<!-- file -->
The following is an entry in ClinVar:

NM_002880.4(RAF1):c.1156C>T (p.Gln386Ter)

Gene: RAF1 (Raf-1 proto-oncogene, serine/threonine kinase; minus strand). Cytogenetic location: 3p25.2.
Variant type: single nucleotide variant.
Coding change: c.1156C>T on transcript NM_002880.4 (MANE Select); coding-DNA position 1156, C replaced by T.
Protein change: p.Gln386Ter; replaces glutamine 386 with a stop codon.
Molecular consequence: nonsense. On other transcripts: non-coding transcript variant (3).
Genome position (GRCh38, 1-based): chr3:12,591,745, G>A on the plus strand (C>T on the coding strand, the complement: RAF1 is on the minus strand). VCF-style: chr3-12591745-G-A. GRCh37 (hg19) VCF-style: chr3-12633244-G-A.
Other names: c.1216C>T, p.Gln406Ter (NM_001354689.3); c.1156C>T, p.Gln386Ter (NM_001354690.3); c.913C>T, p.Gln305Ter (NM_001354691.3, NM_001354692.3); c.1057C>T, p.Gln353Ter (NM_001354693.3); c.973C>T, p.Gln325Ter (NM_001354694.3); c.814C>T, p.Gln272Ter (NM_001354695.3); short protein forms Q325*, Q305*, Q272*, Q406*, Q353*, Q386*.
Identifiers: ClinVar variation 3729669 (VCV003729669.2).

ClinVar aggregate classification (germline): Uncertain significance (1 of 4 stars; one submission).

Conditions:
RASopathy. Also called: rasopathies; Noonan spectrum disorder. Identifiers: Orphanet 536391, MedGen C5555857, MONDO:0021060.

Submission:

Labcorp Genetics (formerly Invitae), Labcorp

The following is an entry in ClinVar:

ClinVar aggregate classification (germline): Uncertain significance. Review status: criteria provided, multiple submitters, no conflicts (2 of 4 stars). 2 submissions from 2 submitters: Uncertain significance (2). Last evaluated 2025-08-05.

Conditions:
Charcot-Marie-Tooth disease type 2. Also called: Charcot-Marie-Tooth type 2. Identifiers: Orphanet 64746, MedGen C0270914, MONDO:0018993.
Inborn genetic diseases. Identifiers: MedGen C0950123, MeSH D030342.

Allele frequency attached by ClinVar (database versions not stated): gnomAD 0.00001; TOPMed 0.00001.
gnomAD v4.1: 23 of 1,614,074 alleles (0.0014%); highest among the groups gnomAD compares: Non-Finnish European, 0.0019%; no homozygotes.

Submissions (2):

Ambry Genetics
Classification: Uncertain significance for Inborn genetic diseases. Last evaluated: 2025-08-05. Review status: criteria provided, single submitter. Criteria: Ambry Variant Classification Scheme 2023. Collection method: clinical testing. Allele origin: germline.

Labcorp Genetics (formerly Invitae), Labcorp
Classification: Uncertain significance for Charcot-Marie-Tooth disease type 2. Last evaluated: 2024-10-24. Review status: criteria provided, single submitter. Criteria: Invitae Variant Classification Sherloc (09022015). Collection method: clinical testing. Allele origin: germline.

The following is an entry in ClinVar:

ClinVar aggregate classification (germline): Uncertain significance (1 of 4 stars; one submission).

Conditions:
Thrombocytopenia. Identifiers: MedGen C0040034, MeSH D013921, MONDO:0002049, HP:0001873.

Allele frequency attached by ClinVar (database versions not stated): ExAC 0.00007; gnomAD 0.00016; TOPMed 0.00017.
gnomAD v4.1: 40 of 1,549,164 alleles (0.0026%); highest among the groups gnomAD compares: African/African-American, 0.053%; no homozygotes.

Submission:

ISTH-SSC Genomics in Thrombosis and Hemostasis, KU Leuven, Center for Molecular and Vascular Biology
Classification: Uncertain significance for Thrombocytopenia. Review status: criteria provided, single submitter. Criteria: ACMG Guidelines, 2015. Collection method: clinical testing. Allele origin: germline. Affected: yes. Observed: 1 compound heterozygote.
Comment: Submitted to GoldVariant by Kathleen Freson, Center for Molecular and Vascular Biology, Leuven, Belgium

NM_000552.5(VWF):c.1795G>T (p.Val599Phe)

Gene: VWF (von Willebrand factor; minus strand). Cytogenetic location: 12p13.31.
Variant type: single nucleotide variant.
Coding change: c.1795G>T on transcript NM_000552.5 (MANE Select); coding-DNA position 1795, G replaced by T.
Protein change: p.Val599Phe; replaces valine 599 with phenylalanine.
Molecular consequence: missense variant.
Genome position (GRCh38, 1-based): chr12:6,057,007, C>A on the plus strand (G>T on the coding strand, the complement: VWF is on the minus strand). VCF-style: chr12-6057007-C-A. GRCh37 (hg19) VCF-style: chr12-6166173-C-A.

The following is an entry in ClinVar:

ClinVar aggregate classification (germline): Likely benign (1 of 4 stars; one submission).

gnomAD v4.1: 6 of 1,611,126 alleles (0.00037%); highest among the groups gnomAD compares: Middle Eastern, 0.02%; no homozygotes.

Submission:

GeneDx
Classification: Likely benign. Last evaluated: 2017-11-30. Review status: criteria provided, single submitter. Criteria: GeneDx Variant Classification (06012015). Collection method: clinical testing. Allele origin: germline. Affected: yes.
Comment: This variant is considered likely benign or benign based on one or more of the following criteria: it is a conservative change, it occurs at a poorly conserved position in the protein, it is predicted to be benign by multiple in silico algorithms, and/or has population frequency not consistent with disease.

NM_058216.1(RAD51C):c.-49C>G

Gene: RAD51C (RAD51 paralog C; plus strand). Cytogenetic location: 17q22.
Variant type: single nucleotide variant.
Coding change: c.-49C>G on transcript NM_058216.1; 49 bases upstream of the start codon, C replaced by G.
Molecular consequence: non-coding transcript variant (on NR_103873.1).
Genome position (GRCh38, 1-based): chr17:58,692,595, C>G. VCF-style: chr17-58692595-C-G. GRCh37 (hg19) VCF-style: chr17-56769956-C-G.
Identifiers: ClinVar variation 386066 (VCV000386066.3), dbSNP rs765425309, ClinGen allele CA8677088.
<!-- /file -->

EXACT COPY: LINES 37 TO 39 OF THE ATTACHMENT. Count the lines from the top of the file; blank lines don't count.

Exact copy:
Comment: Submitted to GoldVariant by Kathleen Freson, Center for Molecular and Vascular Biology, Leuven, Belgium

NM_000552.5(VWF):c.1795G>T (p.Val599Phe)

Gene: VWF (von Willebrand factor; minus strand). Cytogenetic location: 12p13.31.